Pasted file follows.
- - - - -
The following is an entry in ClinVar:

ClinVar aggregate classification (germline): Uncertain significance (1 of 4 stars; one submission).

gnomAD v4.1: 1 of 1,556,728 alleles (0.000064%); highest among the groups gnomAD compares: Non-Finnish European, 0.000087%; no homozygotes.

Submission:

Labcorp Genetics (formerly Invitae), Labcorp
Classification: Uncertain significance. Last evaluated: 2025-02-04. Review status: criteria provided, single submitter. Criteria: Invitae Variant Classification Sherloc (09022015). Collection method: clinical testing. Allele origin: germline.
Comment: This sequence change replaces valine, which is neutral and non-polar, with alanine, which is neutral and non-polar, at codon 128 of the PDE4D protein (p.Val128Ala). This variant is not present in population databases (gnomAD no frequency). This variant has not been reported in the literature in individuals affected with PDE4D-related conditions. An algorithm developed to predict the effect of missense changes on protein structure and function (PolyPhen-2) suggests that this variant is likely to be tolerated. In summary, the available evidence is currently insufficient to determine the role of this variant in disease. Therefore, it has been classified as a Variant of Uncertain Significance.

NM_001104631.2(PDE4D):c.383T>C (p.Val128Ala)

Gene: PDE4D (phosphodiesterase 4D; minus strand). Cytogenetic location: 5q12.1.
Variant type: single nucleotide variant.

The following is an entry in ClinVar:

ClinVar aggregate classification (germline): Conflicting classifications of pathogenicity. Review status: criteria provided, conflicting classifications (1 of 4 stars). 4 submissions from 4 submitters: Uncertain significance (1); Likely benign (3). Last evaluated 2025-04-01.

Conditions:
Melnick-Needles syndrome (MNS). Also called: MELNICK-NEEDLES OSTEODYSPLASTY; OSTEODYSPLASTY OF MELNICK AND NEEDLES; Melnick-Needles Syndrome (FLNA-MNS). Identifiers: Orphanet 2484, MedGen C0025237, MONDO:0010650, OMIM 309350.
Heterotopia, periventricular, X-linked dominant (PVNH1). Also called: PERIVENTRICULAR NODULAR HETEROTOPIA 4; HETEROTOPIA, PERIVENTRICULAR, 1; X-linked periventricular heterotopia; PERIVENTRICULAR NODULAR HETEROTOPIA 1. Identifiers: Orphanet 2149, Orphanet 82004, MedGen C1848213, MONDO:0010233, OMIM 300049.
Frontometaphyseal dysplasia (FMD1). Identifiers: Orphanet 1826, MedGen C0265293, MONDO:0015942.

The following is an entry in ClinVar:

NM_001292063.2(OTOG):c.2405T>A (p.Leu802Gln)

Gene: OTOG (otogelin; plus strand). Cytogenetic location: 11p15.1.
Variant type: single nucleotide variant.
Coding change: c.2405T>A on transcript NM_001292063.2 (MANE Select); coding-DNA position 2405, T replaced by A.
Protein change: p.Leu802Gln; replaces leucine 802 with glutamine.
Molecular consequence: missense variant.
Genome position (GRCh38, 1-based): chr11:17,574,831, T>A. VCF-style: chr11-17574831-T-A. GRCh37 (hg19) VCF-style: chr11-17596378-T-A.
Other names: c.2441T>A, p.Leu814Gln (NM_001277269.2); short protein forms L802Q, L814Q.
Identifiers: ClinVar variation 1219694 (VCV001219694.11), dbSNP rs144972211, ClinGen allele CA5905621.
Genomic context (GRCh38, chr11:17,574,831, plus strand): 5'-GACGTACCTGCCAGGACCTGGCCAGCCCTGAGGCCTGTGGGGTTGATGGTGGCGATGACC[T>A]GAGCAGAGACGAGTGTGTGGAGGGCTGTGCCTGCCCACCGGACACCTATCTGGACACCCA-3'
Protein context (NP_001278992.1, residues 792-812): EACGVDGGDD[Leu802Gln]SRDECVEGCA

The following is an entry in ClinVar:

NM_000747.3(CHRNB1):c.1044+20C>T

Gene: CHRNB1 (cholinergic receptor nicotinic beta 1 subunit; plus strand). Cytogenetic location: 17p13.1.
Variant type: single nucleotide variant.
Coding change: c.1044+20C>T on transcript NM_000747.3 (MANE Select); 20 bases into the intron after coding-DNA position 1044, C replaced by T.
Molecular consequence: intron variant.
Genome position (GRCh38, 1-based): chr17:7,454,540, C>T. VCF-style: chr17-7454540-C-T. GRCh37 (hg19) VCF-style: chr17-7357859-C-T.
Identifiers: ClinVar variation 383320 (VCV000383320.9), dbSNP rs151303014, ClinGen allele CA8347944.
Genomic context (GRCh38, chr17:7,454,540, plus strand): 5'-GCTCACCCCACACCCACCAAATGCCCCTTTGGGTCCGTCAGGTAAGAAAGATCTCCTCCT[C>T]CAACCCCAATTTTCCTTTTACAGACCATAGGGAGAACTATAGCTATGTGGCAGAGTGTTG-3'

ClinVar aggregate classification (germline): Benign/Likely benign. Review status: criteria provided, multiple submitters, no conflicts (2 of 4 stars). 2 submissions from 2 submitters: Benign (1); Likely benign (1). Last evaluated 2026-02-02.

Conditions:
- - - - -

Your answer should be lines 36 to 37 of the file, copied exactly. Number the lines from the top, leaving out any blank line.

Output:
Identifiers: ClinVar variation 383320 (VCV000383320.9), dbSNP rs151303014, ClinGen allele CA8347944.
Genomic context (GRCh38, chr17:7,454,540, plus strand): 5'-GCTCACCCCACACCCACCAAATGCCCCTTTGGGTCCGTCAGGTAAGAAAGATCTCCTCCT[C>T]CAACCCCAATTTTCCTTTTACAGACCATAGGGAGAACTATAGCTATGTGGCAGAGTGTTG-3'